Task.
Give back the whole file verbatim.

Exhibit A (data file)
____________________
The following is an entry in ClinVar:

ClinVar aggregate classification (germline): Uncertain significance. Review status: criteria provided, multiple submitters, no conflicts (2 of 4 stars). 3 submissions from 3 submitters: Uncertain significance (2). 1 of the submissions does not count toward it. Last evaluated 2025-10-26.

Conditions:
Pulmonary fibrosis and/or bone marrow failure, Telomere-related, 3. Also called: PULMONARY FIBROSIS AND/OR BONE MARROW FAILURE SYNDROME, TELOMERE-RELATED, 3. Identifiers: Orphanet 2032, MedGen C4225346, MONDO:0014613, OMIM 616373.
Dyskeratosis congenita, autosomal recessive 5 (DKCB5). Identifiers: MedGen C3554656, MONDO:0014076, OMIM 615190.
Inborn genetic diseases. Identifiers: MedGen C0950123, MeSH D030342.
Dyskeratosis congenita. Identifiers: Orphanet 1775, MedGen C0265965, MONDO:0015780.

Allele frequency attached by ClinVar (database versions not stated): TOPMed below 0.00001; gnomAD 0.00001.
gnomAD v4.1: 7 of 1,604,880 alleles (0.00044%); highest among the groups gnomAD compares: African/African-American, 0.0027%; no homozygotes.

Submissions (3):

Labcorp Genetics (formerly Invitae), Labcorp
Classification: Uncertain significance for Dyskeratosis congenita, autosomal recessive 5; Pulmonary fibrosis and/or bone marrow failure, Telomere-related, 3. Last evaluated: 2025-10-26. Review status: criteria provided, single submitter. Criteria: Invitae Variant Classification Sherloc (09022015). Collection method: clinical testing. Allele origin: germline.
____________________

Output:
The following is an entry in ClinVar:

ClinVar aggregate classification (germline): Uncertain significance. Review status: criteria provided, multiple submitters, no conflicts (2 of 4 stars). 3 submissions from 3 submitters: Uncertain significance (2). 1 of the submissions does not count toward it. Last evaluated 2025-10-26.

Conditions:
Pulmonary fibrosis and/or bone marrow failure, Telomere-related, 3. Also called: PULMONARY FIBROSIS AND/OR BONE MARROW FAILURE SYNDROME, TELOMERE-RELATED, 3. Identifiers: Orphanet 2032, MedGen C4225346, MONDO:0014613, OMIM 616373.
Dyskeratosis congenita, autosomal recessive 5 (DKCB5). Identifiers: MedGen C3554656, MONDO:0014076, OMIM 615190.
Inborn genetic diseases. Identifiers: MedGen C0950123, MeSH D030342.
Dyskeratosis congenita. Identifiers: Orphanet 1775, MedGen C0265965, MONDO:0015780.

Allele frequency attached by ClinVar (database versions not stated): TOPMed below 0.00001; gnomAD 0.00001.
gnomAD v4.1: 7 of 1,604,880 alleles (0.00044%); highest among the groups gnomAD compares: African/African-American, 0.0027%; no homozygotes.

Submissions (3):

Labcorp Genetics (formerly Invitae), Labcorp
Classification: Uncertain significance for Dyskeratosis congenita, autosomal recessive 5; Pulmonary fibrosis and/or bone marrow failure, Telomere-related, 3. Last evaluated: 2025-10-26. Review status: criteria provided, single submitter. Criteria: Invitae Variant Classification Sherloc (09022015). Collection method: clinical testing. Allele origin: germline.